HMS Dalriada Mobilises Reservists

Firefighters on ship

Having the ability and opportunity to deploy or mobilise alongside Regular members of the Armed Forces is at the heart of what it means to be a Reservist. 

Busily balancing careers and family life, Reservists train in their spare time to ensure they are able to join and assist their Regular counterparts should their services and skills be required. 

HMS Dalriada, home to Glasgow’s Royal Naval Reserve, has recently seen a number of Royal Navy Reservists being mobilised across the world. 

Proud of the part they’ve played at home and abroad, the Reservists took the opportunity to share their stories. 

Able Seaman (AB) Ellie Earl

AB Ellie Earl, a Podiatrist in the civilian world, has just returned from a mobilisation on the South Coast of England. The ten-month mobilisation included Reservists and Regulars from all three of the single Services (Navy, Army and Royal Air Force). The opportunity saw AB Earl take part in Maritime Security Operations along England’s southern coastline. 

Naval reservists pose

The main task in hand for the Reservists was driving PAC 22 jet boats, a type of Rigid Inflatable Boat (RIB). Whilst starting in the position of Bowman, AB Earl progressed to Coxswain during the mobilisation, thanks to a course she attended at HMS Raleigh. 

As well as enhancing her seamanship skills, AB Earl also needed to ensure maritime laws and regulations were followed. 

AB Earl said: ‘As it was a tri-Service mobilisation I was able to meet a lot of different rates and ranks… learning more about the different Army Regiments as they rotated. I learnt new skills such as becoming a Coxswain, learning how to pace alongside a P2000 [a patrol boat also known as a Fast Training Boat], and adapting to working in extreme weather conditions.’

Reservists in Rib

Physically, AB Earl found the mobilisation a welcome challenge, commenting: ‘It was a more physically demanding role than my civilian job as a Podiatrist, and it was great to have a different way of working.’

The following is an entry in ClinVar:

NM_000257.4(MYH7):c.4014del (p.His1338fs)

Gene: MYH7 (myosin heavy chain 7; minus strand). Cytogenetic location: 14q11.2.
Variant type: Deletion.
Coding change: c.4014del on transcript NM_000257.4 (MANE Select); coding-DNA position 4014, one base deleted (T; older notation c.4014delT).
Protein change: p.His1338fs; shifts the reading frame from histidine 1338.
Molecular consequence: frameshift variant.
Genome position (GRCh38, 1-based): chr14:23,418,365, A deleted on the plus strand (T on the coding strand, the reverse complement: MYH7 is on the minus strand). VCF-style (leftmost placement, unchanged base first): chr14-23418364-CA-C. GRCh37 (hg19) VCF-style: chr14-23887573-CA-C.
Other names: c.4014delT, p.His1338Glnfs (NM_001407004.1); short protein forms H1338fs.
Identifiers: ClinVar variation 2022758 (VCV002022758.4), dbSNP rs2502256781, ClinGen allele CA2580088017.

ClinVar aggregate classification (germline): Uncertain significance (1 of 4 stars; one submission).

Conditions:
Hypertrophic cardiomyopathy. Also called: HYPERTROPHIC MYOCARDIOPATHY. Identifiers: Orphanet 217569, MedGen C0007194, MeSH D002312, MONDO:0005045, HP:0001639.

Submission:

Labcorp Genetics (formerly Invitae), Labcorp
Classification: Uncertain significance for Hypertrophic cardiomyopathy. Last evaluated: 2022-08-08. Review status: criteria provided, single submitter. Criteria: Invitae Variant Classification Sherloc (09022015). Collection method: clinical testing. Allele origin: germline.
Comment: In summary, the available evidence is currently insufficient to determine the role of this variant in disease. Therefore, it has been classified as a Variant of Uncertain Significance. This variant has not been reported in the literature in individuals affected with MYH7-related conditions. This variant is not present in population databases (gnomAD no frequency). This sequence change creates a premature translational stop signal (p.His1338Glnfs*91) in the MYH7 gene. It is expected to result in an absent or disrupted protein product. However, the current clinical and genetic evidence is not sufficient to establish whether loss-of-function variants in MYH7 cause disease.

The physicality of the job also proved testing on account of the warm summer: ‘One of the main challenges of my mobilisation was the extreme weather conditions which saw us work in 30-35 degree heat whilst wearing a dry bag. If it’s that hot, you’re wearing a dry bag, and you’re boat jumping, heat exhaustion can become a real threat.’

Moving down south and living somewhere new for ten months also proved to be an exciting and enjoyable opportunity for AB Earl. She said: ‘My mobilisation was a fantastic experience that allowed me to make amazing friends from different Reserve and Regular units. Being a part of an Operation was fantastic and it made me proud to serve with the Royal Navy as a Reservist.’

Reservists in rib

Able Seaman Kieran Nicholson

Having joined the Royal Naval Reserve in January 2019, AB Kieran Nicholson quickly looked to mobilise after he had finished basic training as an AB Seaman Specialist. An opportunity to join HMS Tamar, one of the Royal Navy’s new Offshore Patrol Vessels (OPV), provided the perfect opportunity for AB Nicholson to get out to sea. 

Joining HMS Tamar as one of the Ship’s Seaman Specialists meant AB Nicholson took on the role of Bowman for the Sea Boat and worked extensively across the vessel on Seamanship Evolutions (tasks at sea that require special coordination). ‘The hardest task,’ AB Nicholson commented, ‘was trying to paint HMS Tamar’s superstructure in 38 degree heat!’ 

Reservists on a football field

During the mobilisation AB Nicholson visited Australia, the Philippines, South Korea, Japan and Brunei. When asked about his time at sea AB Nicholson said: ‘My mobilisation with the Reserves on HMS Tamar was one the best experiences of my life. Some of my highlights include Crossing the Line ceremonies [an initiation rite in the Royal Navy], folding the ensign [a flag flown on a ship] in a ceremonial sunset, having tea with the First Sea Lord, and marching in the International Fleet Review Parade in Yokosuka, Japan, with 30,000 spectators.’

Firefighters on ship

‘I wouldn’t have seen the countries and cultures that I did without mobilising and that alone has made it worthwhile. I would definitely encourage all Reservists to mobilise; the OPVs are perfect for Reservists seeking to expand the skills they have acquired during basic training.’

AB Nicholson’s advice to anyone joining an OPV? ‘Give it 100% and be part of the team – there is no room for passengers on an OPV!’

Petty Officer Andy Gray

HMS Dalriada’s PO Andy Gray has recently returned from a four and a half month mobilisation aboard HMS Queen Elizabeth. The opportunity allowed PO Gray to provide logistical shore support to the Royal Navy Fleet’s Flagship. 

PO Gary on the dock infant of big boat

A particular highlight of the trip was the opportunity to travel aboard HMS Queen Elizabeth. During his mobilisation the Reservist enjoyed visiting New York, Cyprus and Falmouth. 

As well as enjoying working alongside the Ship’s Company, PO Gray felt privileged to see first-hand the difference all the hard work has made. 

Whilst living out of a suitcase for four and a half months wasn’t particularly luxurious, PO Gray would highly recommend the opportunity to mobilise as a Maritime Reservist. The fact that this is his third mobilisation is testament to it being a truly fantastic experience. 

Naval Reservists on helicopter

To find out more about the opportunities on offer with the Royal Naval Reserve, click here.

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